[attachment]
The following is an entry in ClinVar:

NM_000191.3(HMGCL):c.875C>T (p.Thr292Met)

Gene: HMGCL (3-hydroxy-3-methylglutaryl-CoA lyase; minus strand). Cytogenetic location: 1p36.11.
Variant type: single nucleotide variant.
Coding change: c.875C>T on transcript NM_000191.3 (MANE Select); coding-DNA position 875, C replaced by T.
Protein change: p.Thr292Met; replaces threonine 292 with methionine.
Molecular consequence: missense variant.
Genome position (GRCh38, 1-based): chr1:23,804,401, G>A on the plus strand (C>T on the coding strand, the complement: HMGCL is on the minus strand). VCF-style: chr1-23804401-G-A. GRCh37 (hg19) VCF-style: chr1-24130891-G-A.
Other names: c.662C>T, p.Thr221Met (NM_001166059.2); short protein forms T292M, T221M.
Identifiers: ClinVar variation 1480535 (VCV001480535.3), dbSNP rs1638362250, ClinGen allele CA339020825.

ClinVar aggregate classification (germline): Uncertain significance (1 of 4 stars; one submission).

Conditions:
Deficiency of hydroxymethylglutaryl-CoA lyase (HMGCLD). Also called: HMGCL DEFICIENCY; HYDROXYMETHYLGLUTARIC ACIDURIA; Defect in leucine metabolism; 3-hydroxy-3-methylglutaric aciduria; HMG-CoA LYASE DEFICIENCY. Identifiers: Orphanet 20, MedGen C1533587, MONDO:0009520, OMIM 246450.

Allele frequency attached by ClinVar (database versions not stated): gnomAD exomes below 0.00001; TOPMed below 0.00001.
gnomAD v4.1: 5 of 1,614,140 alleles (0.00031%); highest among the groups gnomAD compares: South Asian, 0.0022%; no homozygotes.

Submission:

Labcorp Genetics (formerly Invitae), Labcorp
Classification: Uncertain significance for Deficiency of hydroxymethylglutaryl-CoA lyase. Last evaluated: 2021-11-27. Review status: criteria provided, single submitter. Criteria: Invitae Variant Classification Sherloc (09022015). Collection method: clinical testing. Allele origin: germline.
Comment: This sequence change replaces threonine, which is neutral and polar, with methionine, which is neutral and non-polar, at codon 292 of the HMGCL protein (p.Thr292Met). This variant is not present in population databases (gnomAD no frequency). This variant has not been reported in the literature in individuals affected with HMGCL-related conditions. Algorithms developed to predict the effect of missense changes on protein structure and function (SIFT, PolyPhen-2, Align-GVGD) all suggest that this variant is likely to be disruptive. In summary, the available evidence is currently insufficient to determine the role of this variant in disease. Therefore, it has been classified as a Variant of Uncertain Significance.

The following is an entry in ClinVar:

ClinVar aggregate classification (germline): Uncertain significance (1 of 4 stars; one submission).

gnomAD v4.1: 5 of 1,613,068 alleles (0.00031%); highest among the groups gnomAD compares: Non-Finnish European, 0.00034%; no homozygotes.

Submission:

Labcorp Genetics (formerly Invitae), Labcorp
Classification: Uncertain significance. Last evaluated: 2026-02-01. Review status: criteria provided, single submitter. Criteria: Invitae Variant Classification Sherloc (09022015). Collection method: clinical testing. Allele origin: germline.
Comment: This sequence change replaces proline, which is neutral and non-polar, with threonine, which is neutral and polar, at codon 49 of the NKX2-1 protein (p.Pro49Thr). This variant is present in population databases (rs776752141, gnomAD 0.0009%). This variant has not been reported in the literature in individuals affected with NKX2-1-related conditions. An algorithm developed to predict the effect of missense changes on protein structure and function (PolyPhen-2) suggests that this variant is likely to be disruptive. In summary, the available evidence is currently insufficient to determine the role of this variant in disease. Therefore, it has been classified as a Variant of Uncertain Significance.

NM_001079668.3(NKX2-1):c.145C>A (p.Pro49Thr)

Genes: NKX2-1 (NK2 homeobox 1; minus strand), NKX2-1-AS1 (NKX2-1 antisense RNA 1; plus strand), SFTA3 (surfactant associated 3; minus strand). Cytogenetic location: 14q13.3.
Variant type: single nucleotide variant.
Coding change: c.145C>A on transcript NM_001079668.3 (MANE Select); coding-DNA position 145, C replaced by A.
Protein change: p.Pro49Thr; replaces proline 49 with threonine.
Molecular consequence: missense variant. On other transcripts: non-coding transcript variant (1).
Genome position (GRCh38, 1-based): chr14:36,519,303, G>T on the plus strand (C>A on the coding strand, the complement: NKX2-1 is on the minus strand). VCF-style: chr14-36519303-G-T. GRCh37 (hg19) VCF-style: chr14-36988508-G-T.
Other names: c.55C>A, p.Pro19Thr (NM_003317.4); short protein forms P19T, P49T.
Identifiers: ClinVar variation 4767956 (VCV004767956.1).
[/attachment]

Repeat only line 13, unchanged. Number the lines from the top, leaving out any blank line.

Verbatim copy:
Deficiency of hydroxymethylglutaryl-CoA lyase (HMGCLD). Also called: HMGCL DEFICIENCY; HYDROXYMETHYLGLUTARIC ACIDURIA; Defect in leucine metabolism; 3-hydroxy-3-methylglutaric aciduria; HMG-CoA LYASE DEFICIENCY. Identifiers: Orphanet 20, MedGen C1533587, MONDO:0009520, OMIM 246450.